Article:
The SNP density targeted in our simulations was motivated by analyses of existing GWA studies. Increased densities should result in more information about LD to increase imputation accuracies. For this reason, we plotted results by imputation accuracies in addition to the tables which integrate over the distributions of LD patterns and allele frequencies. For the same reason, our results should be applicable to imputation from low-coverage sequencing data. Although the distributions of allele frequencies of interrogated SNPs will shift to lower values, and imputation accuracies may vary in a manner different from those encountered in this study, our results plotted by these features (frequency and accuracy) should apply to other raw data sources. (Our tabulated summaries may in fact change under these different conditions, since the results are integrated over particular distributions of allele frequencies and accuracies, dependent on the simulations and imputation methods employed herein.)

We applied methods to a sample size of 1,000 individuals. While this size is somewhat smaller than for some GWA studies, and much smaller than associated meta-analyses, it is sufficiently large to illustrate comparisons of methods for effect sizes that correspond to intermediate power to detect association. Larger sizes, with similarly sized effects, will simply result in increased power regardless of methods. Smaller sample sizes will require stronger genetic effects for there to exist sufficient power to detect association. Examples of such scenarios may come from studies of pharmacogenetics or mapping eQTLs.

Here, we have made no attempt to model the correlation of genotypes among SNPs during analysis. To detect interactions among genotypes at nearby SNPs, it may be beneficial to model this dependence during imputation and analysis. The imputation procedures mentioned above may obtain correlated genotypes by sampling entire chromosomes of untyped SNPs, instead of the data at each SNP, marginally.

It may be possible to do better in such a setting by using genuine “multiple imputation” methods. However, in our setting, by applying a mixture of regression models, we hope to capture a range of possible phenotype-genotype relationships, and the gain from multiple imputation over the mixture model should not be large. Therefore, we felt that the mixture model provided a close approximation to an optimal analysis procedure.

In our most relevant comparisons with modest effects and large sample sizes, use of the dosage summaries was as powerful as using the mixture model methods, at a fraction of the computational cost. The exception to this result is apparent only at SNPs with very large genetic effects. In such situations of large effects, most methods will be effective at detecting an association. This difference is most pronounced at poorly imputed SNPs. In practice, many researchers routinely exclude results from poorly imputed SNPs, such as those below an *R*^{2} threshold of, say, 30%. Application of this quality-control filter to our results would tend to mitigate (tabulated) differences in power between the mixture and standard regression methods in the setting of large effect sizes. In fact, it may be fruitful, in some cases, to devote additional computational resources to some of these SNPs, such as application of mixture models. However, for the majority of settings and effect sizes detected and verified in GWA studies, use of dosage quantities appears to be effective and efficient to account for the uncertainty in the imputed genotypes.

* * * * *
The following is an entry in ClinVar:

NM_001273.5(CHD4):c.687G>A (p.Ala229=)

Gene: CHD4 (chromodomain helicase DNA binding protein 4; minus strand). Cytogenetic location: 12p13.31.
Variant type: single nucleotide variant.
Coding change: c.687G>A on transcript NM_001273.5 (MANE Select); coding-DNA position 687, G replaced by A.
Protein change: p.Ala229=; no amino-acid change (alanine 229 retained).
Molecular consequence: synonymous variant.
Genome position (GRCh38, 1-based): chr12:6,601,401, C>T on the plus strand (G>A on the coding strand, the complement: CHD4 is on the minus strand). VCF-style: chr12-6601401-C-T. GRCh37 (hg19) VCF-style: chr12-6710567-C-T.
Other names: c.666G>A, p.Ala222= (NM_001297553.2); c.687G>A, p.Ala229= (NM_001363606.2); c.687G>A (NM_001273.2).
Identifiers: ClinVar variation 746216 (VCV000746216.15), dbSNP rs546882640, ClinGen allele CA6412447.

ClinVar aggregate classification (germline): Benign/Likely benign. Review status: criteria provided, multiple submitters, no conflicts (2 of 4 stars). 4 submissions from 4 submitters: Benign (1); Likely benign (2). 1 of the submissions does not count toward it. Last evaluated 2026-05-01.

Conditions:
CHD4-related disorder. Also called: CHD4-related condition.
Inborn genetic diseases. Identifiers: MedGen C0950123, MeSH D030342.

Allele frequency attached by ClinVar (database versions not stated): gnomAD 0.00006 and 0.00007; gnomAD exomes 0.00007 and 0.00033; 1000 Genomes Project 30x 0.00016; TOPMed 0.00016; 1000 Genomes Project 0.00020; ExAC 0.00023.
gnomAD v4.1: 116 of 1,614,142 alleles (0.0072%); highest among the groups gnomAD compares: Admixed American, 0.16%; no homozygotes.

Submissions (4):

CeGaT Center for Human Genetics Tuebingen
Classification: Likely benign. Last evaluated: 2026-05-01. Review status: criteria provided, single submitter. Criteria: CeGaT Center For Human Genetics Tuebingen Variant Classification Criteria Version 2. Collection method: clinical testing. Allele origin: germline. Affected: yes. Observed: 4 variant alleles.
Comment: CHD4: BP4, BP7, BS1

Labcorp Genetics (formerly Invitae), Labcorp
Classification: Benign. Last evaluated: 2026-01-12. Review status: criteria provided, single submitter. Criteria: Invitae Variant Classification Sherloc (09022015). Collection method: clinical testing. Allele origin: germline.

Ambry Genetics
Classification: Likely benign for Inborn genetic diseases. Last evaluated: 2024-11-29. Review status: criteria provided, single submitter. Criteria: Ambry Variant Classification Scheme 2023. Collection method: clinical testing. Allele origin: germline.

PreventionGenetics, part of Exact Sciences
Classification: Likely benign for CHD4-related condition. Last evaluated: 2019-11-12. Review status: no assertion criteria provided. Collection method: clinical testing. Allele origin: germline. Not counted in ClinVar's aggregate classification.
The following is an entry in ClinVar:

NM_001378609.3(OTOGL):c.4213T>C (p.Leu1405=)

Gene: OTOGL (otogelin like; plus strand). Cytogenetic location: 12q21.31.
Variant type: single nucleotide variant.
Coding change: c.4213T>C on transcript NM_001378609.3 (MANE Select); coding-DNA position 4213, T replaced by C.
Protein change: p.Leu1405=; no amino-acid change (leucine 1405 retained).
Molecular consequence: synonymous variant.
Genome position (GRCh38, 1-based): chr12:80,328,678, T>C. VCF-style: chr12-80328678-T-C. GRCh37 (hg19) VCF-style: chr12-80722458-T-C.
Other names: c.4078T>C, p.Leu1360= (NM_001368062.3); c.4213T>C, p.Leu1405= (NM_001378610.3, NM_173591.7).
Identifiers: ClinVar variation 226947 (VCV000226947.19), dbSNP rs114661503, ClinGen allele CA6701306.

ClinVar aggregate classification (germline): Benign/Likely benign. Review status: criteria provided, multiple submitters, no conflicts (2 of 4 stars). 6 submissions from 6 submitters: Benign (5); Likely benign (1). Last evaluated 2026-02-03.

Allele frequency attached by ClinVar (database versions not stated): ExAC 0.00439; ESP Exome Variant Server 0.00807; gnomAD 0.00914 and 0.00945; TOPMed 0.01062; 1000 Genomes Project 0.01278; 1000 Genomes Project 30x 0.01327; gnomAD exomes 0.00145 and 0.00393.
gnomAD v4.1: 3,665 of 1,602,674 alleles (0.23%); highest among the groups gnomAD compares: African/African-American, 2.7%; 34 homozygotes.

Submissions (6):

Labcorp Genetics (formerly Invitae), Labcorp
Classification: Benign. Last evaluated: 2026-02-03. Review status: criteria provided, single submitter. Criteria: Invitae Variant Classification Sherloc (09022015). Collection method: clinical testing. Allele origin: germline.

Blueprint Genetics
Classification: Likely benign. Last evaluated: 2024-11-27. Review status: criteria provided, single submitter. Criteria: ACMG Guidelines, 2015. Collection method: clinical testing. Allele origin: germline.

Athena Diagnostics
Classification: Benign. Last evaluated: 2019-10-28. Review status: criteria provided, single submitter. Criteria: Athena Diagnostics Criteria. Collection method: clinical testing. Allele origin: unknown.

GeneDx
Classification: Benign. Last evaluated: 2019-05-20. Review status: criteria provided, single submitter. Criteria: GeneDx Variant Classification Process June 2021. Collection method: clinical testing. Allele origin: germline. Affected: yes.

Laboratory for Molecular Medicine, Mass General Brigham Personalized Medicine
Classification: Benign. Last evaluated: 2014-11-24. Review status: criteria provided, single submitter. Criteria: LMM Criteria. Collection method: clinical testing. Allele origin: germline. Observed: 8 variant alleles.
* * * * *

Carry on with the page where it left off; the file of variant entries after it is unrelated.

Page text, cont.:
## Acknowledgments

Contract grant sponsors: National Human Genome Research Institute; National Heart Lung and Blood Institute; Pew Scholarship for the Biomedical Sciences; Rackham One-Term Dissertation Fellowship; NIH; Contract grant numbers: HL084729-02; 3-R01-CA082659-11S1.

We thank M. Boehnke and the FUSION investigators for sharing with us their data. This research was supported by grants from the National Human Genome Research Institute and the National Heart Lung and Blood Institute (for J.Z. and G.R.A.), the award of a Pew Scholarship for the Biomedical Sciences (to G.R.A.), a Rackham One-Term Dissertation Fellowship (for Y.L.), and NIH grant HL084729-02 (for G.R.A. and P.S.). Y.L. is partially supported by NIH grant 3-R01-CA082659-11S1.

## APPENDIX A: EFFECT SIZES FOR SIMULATIONS

Phenotypes were simulated as described in Methods, using Equations (1) and (2). Here, we focus on the values used for the more realistic scenario of a larger samples size (1,000), i.e. a constant genetic variance with heritability of 2.8%, chosen for adequate power to facilitate comparisons among methods. In Figure A1 we show the actual effect sizes—the values for *a* and *d* used in Equation (2)—as they vary with allele frequency. Note the frequency of the *recessive* allele is plotted on the horizontal axis, and thus for the purely additive model (no dominance) the effect size is symmetric about an allele frequency of 0.5.

### Fig. A1